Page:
The London Gold Pool was the pooling of gold reserves by a group of eight central banks in the United States and seven European countries that agreed on 1 November 1961 to cooperate in maintaining the Bretton Woods System of fixed-rate convertible currencies and defending a gold price of US$35 per troy ounce by interventions in the London gold market.


The central banks coordinated concerted methods of gold sales to balance spikes in the market price of gold as determined by the London morning gold fixing while buying gold on price weaknesses. The United States provided 50% of the required gold supply for sale. The price controls were successful for six years when the system became no longer workable because the pegged price of gold was too low, runs on gold, the British pound, and the US dollar occurred, and France decided to withdraw from the pool. The pool collapsed in March 1968.


The London Gold Pool controls were followed with an effort to suppress the gold price with a two-tier system of official exchange and open market transactions, but this gold window collapsed in 1971 with the Nixon Shock, and resulted in the onset of the gold bull market which saw the price of gold appreciate rapidly to US$850 in 1980.


The point here is that gold price suppression is a clear matter of history at this point and has been well studied. Somehow I think some people have forgotten that history and, quite oddly, consider it less likely that gold suppression is happening today than in the past. I say oddly because the number of overt market interventions has been increasingly enormously over the past few years, and one might think this would soften opposition to the idea that gold, too, is being actively targeted. 

Supply and Demand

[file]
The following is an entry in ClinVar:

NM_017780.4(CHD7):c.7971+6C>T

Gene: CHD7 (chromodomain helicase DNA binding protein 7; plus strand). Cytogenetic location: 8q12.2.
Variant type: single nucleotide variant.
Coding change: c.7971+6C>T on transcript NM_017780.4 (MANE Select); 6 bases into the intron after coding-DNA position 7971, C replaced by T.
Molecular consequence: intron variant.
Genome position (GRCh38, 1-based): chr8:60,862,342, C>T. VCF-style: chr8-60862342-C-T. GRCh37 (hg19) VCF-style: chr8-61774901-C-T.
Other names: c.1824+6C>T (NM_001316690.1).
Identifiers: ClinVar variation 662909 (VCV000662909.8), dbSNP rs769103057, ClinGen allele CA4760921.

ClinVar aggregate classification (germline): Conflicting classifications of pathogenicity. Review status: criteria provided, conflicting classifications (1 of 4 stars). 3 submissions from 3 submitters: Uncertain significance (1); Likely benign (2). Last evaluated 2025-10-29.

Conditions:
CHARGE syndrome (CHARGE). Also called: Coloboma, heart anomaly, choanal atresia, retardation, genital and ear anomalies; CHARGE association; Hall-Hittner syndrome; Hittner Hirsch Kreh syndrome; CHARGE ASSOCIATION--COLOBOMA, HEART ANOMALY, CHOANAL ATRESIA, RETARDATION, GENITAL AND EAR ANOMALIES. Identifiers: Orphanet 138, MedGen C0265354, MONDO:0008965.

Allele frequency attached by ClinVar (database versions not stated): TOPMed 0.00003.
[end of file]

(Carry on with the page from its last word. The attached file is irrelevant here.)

So, if the price of gold is subject to manipulation -- or influence or control, if you prefer those terms instead -- in a way that reliably holds the price in check, then why should we buy it? In a few important ways, it's because of the very fact that gold remains the subject of so much official concern and secrecy.

The laws of supply and demand tell us that anything with a cheaper-than-market price will experience stronger-than-usual demand. In the case of gold, we might suspect that purchases of gold have been bolstered by a weaker-than-otherwise price. 

Among those benefiting from buying cheaper-than-otherwise gold would be anyone and everyone who has bought gold lately. Private and official purchasers alike have been getting a very good price, indeed. Where you and I can be thankful for less expensive gold as we add to our holdings, so, too, can India and China be pleased at the national level.

If a future gold standard is in the works, then whoever has the gold at that point in time wins. To any given nation, official gold stocks held by the central banks represent just one stock of gold, with that held by private parties representing another. India has always had a robust domestic gold market and is among the strongest of the strong hands. Gold goes into India and just never seems to come back out.

China legalized and then modernized the gold market for its citizens, and gold sales there have been increasingly robust over time. Germany recently faced a 'call from within' to repatriate the gold that is currently held in its name in reserve by the New York Fed, perhaps channeling the concern that said gold would be safer within its own borders than in the US.

Given the confidence-shaking rehypothecation fraud perpetrated by MF Global, a bit of caution on the part of foreign concerns regarding the US's trustworthiness is warranted.

All told, we are seeing a very interesting game play out around gold, and my suspicion is that it is the possibility of eventual re-monetization that motivates some of the moves. If this comes to pass, the gold price suppression will prove to be a most unfortunate mistake, providing short-term political and market cover for excessive money printing while sacrificing long-term advantage to those taking the other side of the suppression trade.


In Part II: How High and When to Sell?, we explore the most likely price targets for gold under the scenarios that we believe are most likely to play out over the coming years. Equally as important as understanding where the price will go is knowing when the time has arrived to exchange your appreciated gold for other assets. We investigate both, as well as which asset classes to start tracking now in expectation of rotating into them with your gold proceeds when appropriate.

Click here to access Part II of this report (free executive summary; enrollment required for full access).

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battle axe's picture

And another rigged market...Great. /sarc

maxmad's picture